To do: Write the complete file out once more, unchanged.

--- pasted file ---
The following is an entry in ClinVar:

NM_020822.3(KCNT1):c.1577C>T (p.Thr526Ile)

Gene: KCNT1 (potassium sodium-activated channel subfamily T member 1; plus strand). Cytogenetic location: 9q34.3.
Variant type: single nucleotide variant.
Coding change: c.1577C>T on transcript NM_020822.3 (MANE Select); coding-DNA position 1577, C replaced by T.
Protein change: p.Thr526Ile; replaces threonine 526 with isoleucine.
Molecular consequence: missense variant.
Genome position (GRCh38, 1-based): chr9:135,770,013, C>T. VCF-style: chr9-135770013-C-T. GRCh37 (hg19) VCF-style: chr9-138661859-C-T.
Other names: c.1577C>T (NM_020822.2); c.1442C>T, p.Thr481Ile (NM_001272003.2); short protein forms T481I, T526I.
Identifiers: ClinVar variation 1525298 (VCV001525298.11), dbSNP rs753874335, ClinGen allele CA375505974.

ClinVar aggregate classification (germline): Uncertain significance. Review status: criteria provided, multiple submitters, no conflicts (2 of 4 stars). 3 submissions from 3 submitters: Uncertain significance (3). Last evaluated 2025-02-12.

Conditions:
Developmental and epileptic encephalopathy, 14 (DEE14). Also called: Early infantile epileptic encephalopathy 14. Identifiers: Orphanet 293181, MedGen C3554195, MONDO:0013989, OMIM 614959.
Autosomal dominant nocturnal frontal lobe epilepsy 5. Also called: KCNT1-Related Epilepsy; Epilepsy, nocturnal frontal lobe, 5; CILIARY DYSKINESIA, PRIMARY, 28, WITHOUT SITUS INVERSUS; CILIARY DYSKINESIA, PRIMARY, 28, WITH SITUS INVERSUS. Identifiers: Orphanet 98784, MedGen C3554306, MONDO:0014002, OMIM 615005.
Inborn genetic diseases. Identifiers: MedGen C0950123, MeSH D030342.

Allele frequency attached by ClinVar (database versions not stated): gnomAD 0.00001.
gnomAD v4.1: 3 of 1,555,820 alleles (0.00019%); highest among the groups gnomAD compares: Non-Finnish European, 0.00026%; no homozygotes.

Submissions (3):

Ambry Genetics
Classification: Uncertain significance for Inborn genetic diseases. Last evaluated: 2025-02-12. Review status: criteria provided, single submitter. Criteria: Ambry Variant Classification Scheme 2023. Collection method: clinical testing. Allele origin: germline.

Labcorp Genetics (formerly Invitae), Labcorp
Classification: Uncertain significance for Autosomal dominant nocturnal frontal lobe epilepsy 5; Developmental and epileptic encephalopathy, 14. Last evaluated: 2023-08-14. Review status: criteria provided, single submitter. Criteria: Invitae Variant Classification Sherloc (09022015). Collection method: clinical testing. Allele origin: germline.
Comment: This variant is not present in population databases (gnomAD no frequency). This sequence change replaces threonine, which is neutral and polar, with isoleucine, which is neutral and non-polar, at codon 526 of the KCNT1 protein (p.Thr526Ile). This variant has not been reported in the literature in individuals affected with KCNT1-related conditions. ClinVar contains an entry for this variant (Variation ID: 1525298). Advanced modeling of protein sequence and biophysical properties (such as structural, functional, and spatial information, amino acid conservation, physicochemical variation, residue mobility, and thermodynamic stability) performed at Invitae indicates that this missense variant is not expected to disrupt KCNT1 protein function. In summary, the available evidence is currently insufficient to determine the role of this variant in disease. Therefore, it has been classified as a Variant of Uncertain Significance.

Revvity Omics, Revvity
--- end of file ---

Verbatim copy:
The following is an entry in ClinVar:

NM_020822.3(KCNT1):c.1577C>T (p.Thr526Ile)

Gene: KCNT1 (potassium sodium-activated channel subfamily T member 1; plus strand). Cytogenetic location: 9q34.3.
Variant type: single nucleotide variant.
Coding change: c.1577C>T on transcript NM_020822.3 (MANE Select); coding-DNA position 1577, C replaced by T.
Protein change: p.Thr526Ile; replaces threonine 526 with isoleucine.
Molecular consequence: missense variant.
Genome position (GRCh38, 1-based): chr9:135,770,013, C>T. VCF-style: chr9-135770013-C-T. GRCh37 (hg19) VCF-style: chr9-138661859-C-T.
Other names: c.1577C>T (NM_020822.2); c.1442C>T, p.Thr481Ile (NM_001272003.2); short protein forms T481I, T526I.
Identifiers: ClinVar variation 1525298 (VCV001525298.11), dbSNP rs753874335, ClinGen allele CA375505974.

ClinVar aggregate classification (germline): Uncertain significance. Review status: criteria provided, multiple submitters, no conflicts (2 of 4 stars). 3 submissions from 3 submitters: Uncertain significance (3). Last evaluated 2025-02-12.

Conditions:
Developmental and epileptic encephalopathy, 14 (DEE14). Also called: Early infantile epileptic encephalopathy 14. Identifiers: Orphanet 293181, MedGen C3554195, MONDO:0013989, OMIM 614959.
Autosomal dominant nocturnal frontal lobe epilepsy 5. Also called: KCNT1-Related Epilepsy; Epilepsy, nocturnal frontal lobe, 5; CILIARY DYSKINESIA, PRIMARY, 28, WITHOUT SITUS INVERSUS; CILIARY DYSKINESIA, PRIMARY, 28, WITH SITUS INVERSUS. Identifiers: Orphanet 98784, MedGen C3554306, MONDO:0014002, OMIM 615005.
Inborn genetic diseases. Identifiers: MedGen C0950123, MeSH D030342.

Allele frequency attached by ClinVar (database versions not stated): gnomAD 0.00001.
gnomAD v4.1: 3 of 1,555,820 alleles (0.00019%); highest among the groups gnomAD compares: Non-Finnish European, 0.00026%; no homozygotes.

Submissions (3):

Ambry Genetics
Classification: Uncertain significance for Inborn genetic diseases. Last evaluated: 2025-02-12. Review status: criteria provided, single submitter. Criteria: Ambry Variant Classification Scheme 2023. Collection method: clinical testing. Allele origin: germline.

Labcorp Genetics (formerly Invitae), Labcorp
Classification: Uncertain significance for Autosomal dominant nocturnal frontal lobe epilepsy 5; Developmental and epileptic encephalopathy, 14. Last evaluated: 2023-08-14. Review status: criteria provided, single submitter. Criteria: Invitae Variant Classification Sherloc (09022015). Collection method: clinical testing. Allele origin: germline.
Comment: This variant is not present in population databases (gnomAD no frequency). This sequence change replaces threonine, which is neutral and polar, with isoleucine, which is neutral and non-polar, at codon 526 of the KCNT1 protein (p.Thr526Ile). This variant has not been reported in the literature in individuals affected with KCNT1-related conditions. ClinVar contains an entry for this variant (Variation ID: 1525298). Advanced modeling of protein sequence and biophysical properties (such as structural, functional, and spatial information, amino acid conservation, physicochemical variation, residue mobility, and thermodynamic stability) performed at Invitae indicates that this missense variant is not expected to disrupt KCNT1 protein function. In summary, the available evidence is currently insufficient to determine the role of this variant in disease. Therefore, it has been classified as a Variant of Uncertain Significance.

Revvity Omics, Revvity